In context: An independent ad watchdog recently recommended that Comcast drop or alter the use of the term "10G" in its broadband ads and marketing materials. The decision followed a complaint by T-Mobile, who claimed that the "Xfinity 10G" adverts were misleading, as the cable company has been promoting its entire network as 10G despite not offering 10Gbps broadband everywhere.
The decision came from the National Advertising Division (NAD) of the BBB National Programs, which said Comcast must discontinue its 10G claims or modify its ads to clarify that the 10G connectivity is a future target, and one that can only be achieved after implementing the required network upgrades. The NAD also said that the company should ensure its ads use the term 10G "in a manner that is not false or misleading."
Following NAD's verdict, Comcast said it will appeal the decision as it believes its use of the term 10G is consistent with the services it offers and not misleading in any way. In a statement, the company said it disagrees with the NAD's verdict and will file an appeal to ensure that it can continue to use the term 10G in its marketing materials.
Comcast did not elaborate on the matter any further, but the statement suggests that the company does not plan to modify its advertising for now, meaning its 10G promos will continue to remain a part of its marketing material in the foreseeable future. Comcast currently offers a 10Gbps broadband plan with symmetrical download and upload speeds, but it is not widely available and is prohibitively expensive for most consumers.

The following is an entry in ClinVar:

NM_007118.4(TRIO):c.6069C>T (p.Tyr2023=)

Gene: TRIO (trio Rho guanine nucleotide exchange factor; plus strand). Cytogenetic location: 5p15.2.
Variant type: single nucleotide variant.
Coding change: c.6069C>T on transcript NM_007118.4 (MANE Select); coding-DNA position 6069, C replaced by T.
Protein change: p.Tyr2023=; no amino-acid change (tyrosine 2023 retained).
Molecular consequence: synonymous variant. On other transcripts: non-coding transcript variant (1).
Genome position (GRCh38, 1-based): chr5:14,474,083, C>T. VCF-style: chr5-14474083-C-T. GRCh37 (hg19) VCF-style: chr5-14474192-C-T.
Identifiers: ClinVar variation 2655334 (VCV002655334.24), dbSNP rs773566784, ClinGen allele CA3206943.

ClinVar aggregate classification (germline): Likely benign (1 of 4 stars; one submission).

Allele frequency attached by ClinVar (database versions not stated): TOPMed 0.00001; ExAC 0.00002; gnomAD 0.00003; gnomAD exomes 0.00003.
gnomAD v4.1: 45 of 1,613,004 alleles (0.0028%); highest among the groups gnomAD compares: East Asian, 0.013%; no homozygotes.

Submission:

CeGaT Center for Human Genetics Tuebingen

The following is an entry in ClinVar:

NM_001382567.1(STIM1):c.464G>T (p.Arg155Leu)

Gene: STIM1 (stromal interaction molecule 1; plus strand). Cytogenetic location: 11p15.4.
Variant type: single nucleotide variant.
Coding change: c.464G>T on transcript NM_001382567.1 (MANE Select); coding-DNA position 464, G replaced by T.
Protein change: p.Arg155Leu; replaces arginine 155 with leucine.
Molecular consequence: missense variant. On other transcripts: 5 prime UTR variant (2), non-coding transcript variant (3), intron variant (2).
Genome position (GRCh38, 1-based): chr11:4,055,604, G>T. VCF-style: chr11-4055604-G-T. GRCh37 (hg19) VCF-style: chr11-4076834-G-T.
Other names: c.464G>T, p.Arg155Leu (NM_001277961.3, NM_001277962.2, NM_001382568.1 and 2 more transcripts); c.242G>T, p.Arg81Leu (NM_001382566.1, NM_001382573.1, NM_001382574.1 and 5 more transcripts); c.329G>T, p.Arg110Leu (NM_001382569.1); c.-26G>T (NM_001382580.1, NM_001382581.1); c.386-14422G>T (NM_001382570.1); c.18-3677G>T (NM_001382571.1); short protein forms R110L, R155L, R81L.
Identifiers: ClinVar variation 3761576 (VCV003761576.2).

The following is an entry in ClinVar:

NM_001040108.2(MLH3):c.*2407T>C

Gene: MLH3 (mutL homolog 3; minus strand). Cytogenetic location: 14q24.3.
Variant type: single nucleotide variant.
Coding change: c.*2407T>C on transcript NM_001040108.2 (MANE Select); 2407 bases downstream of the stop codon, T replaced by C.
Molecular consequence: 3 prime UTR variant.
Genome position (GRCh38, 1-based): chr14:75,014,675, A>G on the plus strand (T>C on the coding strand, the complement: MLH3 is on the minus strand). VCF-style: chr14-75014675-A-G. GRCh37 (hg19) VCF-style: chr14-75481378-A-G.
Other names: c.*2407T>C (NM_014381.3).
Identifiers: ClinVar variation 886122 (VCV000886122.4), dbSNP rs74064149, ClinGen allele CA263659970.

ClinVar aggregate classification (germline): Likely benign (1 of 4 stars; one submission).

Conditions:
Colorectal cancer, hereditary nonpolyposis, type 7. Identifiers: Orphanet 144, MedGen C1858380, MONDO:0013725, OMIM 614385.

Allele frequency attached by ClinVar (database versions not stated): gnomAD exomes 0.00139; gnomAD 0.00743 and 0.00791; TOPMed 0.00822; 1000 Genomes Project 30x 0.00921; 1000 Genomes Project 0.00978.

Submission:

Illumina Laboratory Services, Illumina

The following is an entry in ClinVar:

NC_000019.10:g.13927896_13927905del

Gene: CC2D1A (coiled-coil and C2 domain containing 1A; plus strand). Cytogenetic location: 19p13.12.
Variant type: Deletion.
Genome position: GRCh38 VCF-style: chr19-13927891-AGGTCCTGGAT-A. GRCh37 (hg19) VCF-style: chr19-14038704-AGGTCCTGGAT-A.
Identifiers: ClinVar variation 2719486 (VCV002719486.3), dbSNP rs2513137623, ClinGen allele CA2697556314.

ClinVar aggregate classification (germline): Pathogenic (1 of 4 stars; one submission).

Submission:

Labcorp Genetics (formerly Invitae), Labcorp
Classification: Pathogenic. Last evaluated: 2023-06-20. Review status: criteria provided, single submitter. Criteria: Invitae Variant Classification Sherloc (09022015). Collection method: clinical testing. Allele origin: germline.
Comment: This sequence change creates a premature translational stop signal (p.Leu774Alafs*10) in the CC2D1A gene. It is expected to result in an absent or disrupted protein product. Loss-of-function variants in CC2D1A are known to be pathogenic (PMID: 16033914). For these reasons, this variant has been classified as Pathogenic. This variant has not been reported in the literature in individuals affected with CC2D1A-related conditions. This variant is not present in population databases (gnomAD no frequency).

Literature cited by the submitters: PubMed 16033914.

Since early 2023, Comcast has been running TV and online ads, promoting its "Xfinity 10G" services after rebranding its entire broadband network to Xfinity 10G. It is, however, not the only cable company using 10G in its marketing materials. The term was originally coined by the cable industry trade group NCTA-The Internet & Television Association, and was first used as far back as in January 2019.
While 10G was originally supposed to mean 10Gbps connectivity over cable rather than fiber, Comcast says that its 10G network is not so much about the 10Gbps speeds, but more about a combination of "reliability, security, power (and) resilience." However, the NAD says that the company is not making the differences between 10G and 10Gbps abundantly clear, and its '10G Network' claims could be translated to mean 10Gbps speeds or 10th-generation network, neither of which is accurate.